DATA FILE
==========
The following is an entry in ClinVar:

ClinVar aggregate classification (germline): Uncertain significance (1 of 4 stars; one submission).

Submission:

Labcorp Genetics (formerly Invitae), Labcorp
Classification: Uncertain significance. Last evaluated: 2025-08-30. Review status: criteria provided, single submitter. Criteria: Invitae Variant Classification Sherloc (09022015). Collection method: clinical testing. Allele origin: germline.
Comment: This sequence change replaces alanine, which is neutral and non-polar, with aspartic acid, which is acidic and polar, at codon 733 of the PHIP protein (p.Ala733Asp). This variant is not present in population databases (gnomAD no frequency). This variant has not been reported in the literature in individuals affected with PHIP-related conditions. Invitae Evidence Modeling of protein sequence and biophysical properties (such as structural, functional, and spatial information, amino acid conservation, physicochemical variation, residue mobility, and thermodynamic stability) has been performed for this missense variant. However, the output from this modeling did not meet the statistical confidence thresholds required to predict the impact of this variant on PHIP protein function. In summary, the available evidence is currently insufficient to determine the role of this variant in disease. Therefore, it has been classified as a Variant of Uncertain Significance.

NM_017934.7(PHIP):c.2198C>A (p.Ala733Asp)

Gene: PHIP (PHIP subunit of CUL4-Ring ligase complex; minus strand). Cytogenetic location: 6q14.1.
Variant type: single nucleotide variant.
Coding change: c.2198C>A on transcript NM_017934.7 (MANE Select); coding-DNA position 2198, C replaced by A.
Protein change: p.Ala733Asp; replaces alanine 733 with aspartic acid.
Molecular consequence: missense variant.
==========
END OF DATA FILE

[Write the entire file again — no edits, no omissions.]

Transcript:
The following is an entry in ClinVar:

ClinVar aggregate classification (germline): Uncertain significance (1 of 4 stars; one submission).

Submission:

Labcorp Genetics (formerly Invitae), Labcorp
Classification: Uncertain significance. Last evaluated: 2025-08-30. Review status: criteria provided, single submitter. Criteria: Invitae Variant Classification Sherloc (09022015). Collection method: clinical testing. Allele origin: germline.
Comment: This sequence change replaces alanine, which is neutral and non-polar, with aspartic acid, which is acidic and polar, at codon 733 of the PHIP protein (p.Ala733Asp). This variant is not present in population databases (gnomAD no frequency). This variant has not been reported in the literature in individuals affected with PHIP-related conditions. Invitae Evidence Modeling of protein sequence and biophysical properties (such as structural, functional, and spatial information, amino acid conservation, physicochemical variation, residue mobility, and thermodynamic stability) has been performed for this missense variant. However, the output from this modeling did not meet the statistical confidence thresholds required to predict the impact of this variant on PHIP protein function. In summary, the available evidence is currently insufficient to determine the role of this variant in disease. Therefore, it has been classified as a Variant of Uncertain Significance.

NM_017934.7(PHIP):c.2198C>A (p.Ala733Asp)

Gene: PHIP (PHIP subunit of CUL4-Ring ligase complex; minus strand). Cytogenetic location: 6q14.1.
Variant type: single nucleotide variant.
Coding change: c.2198C>A on transcript NM_017934.7 (MANE Select); coding-DNA position 2198, C replaced by A.
Protein change: p.Ala733Asp; replaces alanine 733 with aspartic acid.
Molecular consequence: missense variant.